62. 62. • Progressives passed laws requiring workplace safety.
  63. 63. • Workplace safety.
  64. 64. The First Progressive President • Theodore “Teddy” Roosevelt
  65. 65. • Teddy was the youngest president in history.
  66. 66. The Progressive President: Segregation and Prejudice Theodore Roosevelt was the first Progressive President of the United States. The elitism of Progressives led to a false science called eugenics that tried to make the human race better through the same methods a farmer uses on his livestock- selective breeding, sterilization, and slaughter of inferior stock. He made the following quote on 3 Jan 1913 about the Negro race and the less desirable Caucasian and Mongoloid of the time: “I am ‘greatly interested’ in the memoirs you have sent me. They are very instructive . . . I agree with you . . . That society has no business to permit degenerates to reproduce their kind . . . It is really extraordinary that our people refuse to apply to human beings such elementary knowledge as every successful farmer is obliged to apply to his own stock breeding. Any group of farmers who permitted their best stock not to breed and let all the increase come from the worst stock, would be treated as fit inmates for an asylum. Some day we will realize that the prime duty of the good citizens of the right type is to leave his blood behind him in the world and that we have no business to perpetuate citizens of the wrong type.” From Theodore Roosevelt’s book, The Winning of the West-“The presence of the Negro is the real problem; slavery is merely the worst possible method of solving the problem.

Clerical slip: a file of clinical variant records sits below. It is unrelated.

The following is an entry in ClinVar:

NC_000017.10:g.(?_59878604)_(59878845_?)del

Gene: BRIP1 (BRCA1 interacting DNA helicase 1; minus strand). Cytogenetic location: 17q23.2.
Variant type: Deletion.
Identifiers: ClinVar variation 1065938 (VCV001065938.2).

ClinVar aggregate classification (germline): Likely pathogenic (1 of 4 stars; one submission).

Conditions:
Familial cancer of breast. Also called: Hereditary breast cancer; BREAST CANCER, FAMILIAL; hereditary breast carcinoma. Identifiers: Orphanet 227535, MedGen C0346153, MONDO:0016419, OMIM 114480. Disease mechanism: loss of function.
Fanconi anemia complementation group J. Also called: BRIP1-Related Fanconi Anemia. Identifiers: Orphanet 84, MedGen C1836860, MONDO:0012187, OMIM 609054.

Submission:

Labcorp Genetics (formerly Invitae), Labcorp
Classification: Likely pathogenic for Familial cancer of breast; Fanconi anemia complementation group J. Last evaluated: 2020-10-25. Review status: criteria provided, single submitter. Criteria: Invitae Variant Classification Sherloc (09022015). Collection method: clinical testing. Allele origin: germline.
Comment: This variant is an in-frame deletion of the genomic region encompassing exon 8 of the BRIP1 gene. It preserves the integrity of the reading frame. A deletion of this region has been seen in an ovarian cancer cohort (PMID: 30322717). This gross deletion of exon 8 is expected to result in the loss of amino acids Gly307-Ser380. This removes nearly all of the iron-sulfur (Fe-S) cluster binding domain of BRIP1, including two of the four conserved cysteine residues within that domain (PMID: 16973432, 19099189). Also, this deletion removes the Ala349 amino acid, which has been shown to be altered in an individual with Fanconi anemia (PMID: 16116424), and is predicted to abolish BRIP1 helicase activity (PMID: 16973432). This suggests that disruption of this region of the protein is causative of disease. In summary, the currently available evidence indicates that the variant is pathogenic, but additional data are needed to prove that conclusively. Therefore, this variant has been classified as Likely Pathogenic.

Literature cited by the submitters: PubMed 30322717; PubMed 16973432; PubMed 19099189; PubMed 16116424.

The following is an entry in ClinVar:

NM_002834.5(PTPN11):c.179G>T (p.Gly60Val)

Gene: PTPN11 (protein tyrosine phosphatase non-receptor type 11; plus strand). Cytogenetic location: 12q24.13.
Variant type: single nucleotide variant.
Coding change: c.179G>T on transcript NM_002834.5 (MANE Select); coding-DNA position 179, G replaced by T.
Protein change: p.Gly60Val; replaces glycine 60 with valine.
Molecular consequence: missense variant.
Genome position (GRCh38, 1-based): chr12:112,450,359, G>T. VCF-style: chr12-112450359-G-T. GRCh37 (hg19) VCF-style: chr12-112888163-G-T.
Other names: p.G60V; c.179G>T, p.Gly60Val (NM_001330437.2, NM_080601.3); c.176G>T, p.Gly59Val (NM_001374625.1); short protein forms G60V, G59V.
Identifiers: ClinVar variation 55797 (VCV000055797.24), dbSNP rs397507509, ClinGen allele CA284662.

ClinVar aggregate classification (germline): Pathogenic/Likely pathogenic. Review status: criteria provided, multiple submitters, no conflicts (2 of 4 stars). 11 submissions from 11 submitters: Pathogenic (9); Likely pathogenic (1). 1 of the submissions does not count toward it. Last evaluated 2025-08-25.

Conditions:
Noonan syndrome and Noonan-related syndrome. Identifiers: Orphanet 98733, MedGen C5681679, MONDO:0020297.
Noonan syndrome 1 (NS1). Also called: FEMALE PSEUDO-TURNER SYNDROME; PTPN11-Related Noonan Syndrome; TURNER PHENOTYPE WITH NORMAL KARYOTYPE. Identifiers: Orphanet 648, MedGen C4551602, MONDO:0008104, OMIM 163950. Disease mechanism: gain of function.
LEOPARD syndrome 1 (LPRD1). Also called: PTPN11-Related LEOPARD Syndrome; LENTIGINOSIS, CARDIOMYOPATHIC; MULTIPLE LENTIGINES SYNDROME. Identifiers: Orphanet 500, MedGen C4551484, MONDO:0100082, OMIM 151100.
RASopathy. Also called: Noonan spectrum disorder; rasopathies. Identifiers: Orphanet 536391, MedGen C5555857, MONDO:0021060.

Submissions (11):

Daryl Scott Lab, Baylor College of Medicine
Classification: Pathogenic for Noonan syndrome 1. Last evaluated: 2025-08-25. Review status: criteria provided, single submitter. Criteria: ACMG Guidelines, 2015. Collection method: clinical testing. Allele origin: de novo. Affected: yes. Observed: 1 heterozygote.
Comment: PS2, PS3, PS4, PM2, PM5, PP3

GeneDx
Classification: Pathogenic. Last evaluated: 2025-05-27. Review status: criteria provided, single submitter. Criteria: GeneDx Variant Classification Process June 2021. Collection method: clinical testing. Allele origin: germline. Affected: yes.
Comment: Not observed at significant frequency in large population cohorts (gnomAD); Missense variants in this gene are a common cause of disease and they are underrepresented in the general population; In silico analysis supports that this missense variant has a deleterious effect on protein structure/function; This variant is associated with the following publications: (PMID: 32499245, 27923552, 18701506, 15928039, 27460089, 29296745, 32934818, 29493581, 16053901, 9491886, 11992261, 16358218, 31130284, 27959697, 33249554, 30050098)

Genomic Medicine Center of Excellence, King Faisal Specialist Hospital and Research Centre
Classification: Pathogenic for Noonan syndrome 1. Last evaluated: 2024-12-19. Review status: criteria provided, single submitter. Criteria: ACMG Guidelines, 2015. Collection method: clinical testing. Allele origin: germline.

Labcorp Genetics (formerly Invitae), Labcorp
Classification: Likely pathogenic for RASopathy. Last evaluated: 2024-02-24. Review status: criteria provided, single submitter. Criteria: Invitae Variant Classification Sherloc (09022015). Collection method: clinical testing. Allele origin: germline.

67. 67. Trust busting
  68. 68. • Roosevelt read The Jungle by the progressive socialist author Upton Sinclair, a muckraker who wrote “Mugwump Literature.” • This reading led to the government regulation of the Food and Drug Act
  69. 69. The Founders Intent Woodrow Wilson We are here Rule of Law Constitution Equal Justice Communism 1791 m Nationalsozialismus National Socialism (Nazi) s i l a i c o S Parliament Queens Kings Earls Dukes Lords French Revolution 1789
  70. 70. The Progressives and the Social Remedy 1. The Progressive Movement was drawn from the Populists who demanded that people have greater role in government. 1. 2. 2. Among the problems exposed by muckrakers, critics of social and political evils, were: 1. 2. 3. 4. 3. The Progressive Movement adopted the idea that government should protect the public’s economic well-being and that the average citizen should have a more direct role in politics. This was a mirage for the average citizen. These were communist-influenced politicians who wanted to have more government control over the private sector which creates wealth. “Mugwump Literature,” which appeared in the late 1800’s, fostered a desire for laws that would make government more responsive to the needs of the people. The excessive power of big business due to favoritism by government (corporate welfare) Corruption in government Fraudulent advertising Street crime and poverty They attempted to remedy social evils through legislation. They believed that the federal government should act as a referee between big business and ordinary people.
  71. 71. Progressive Agenda Concept 1 Progressive President Actions & Examples Map st Progressive Agenda Ideas and Theories
  72. 72. More Progressive Agenda Quiz 1. Name one of the laws that progressives got passed. 2. Who was the first progressive President? 3. What did Roosevelt feel was the real problem of the human race was as an elitist? 4. What was the type of literature used to start progressive legislation, e.g., The Jungle? 5. What were among the problems exposed by